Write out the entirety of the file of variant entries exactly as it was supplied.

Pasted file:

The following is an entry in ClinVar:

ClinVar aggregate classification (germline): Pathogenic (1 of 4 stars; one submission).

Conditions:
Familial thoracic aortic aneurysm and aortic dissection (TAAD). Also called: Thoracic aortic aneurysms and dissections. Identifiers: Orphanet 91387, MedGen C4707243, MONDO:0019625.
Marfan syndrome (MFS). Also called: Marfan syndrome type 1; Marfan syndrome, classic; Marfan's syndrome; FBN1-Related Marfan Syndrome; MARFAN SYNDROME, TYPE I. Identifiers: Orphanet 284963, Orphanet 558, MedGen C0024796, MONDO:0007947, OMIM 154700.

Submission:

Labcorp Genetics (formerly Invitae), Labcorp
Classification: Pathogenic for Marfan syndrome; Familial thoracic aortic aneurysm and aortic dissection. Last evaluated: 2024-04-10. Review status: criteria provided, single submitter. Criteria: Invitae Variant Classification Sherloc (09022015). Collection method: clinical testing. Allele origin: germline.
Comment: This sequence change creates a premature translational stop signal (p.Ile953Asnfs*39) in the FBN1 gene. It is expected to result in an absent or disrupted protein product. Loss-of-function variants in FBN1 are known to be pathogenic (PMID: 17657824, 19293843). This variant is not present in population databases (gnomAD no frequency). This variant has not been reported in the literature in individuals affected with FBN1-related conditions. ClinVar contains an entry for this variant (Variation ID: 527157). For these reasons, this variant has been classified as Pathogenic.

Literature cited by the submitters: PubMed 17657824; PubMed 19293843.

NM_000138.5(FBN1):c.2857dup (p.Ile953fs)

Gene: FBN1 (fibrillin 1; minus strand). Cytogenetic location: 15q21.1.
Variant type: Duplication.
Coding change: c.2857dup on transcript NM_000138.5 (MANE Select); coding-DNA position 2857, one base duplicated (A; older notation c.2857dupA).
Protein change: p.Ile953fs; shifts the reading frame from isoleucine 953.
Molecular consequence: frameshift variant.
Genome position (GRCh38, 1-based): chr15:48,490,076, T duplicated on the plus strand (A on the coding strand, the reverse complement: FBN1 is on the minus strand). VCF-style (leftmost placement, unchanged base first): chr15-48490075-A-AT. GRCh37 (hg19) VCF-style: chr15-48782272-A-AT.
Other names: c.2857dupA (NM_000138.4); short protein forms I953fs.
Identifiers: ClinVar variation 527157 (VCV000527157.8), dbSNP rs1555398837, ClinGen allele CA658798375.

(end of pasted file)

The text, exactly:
The following is an entry in ClinVar:

ClinVar aggregate classification (germline): Pathogenic (1 of 4 stars; one submission).

Conditions:
Familial thoracic aortic aneurysm and aortic dissection (TAAD). Also called: Thoracic aortic aneurysms and dissections. Identifiers: Orphanet 91387, MedGen C4707243, MONDO:0019625.
Marfan syndrome (MFS). Also called: Marfan syndrome type 1; Marfan syndrome, classic; Marfan's syndrome; FBN1-Related Marfan Syndrome; MARFAN SYNDROME, TYPE I. Identifiers: Orphanet 284963, Orphanet 558, MedGen C0024796, MONDO:0007947, OMIM 154700.

Submission:

Labcorp Genetics (formerly Invitae), Labcorp
Classification: Pathogenic for Marfan syndrome; Familial thoracic aortic aneurysm and aortic dissection. Last evaluated: 2024-04-10. Review status: criteria provided, single submitter. Criteria: Invitae Variant Classification Sherloc (09022015). Collection method: clinical testing. Allele origin: germline.
Comment: This sequence change creates a premature translational stop signal (p.Ile953Asnfs*39) in the FBN1 gene. It is expected to result in an absent or disrupted protein product. Loss-of-function variants in FBN1 are known to be pathogenic (PMID: 17657824, 19293843). This variant is not present in population databases (gnomAD no frequency). This variant has not been reported in the literature in individuals affected with FBN1-related conditions. ClinVar contains an entry for this variant (Variation ID: 527157). For these reasons, this variant has been classified as Pathogenic.

Literature cited by the submitters: PubMed 17657824; PubMed 19293843.

NM_000138.5(FBN1):c.2857dup (p.Ile953fs)

Gene: FBN1 (fibrillin 1; minus strand). Cytogenetic location: 15q21.1.
Variant type: Duplication.
Coding change: c.2857dup on transcript NM_000138.5 (MANE Select); coding-DNA position 2857, one base duplicated (A; older notation c.2857dupA).
Protein change: p.Ile953fs; shifts the reading frame from isoleucine 953.
Molecular consequence: frameshift variant.
Genome position (GRCh38, 1-based): chr15:48,490,076, T duplicated on the plus strand (A on the coding strand, the reverse complement: FBN1 is on the minus strand). VCF-style (leftmost placement, unchanged base first): chr15-48490075-A-AT. GRCh37 (hg19) VCF-style: chr15-48782272-A-AT.
Other names: c.2857dupA (NM_000138.4); short protein forms I953fs.
Identifiers: ClinVar variation 527157 (VCV000527157.8), dbSNP rs1555398837, ClinGen allele CA658798375.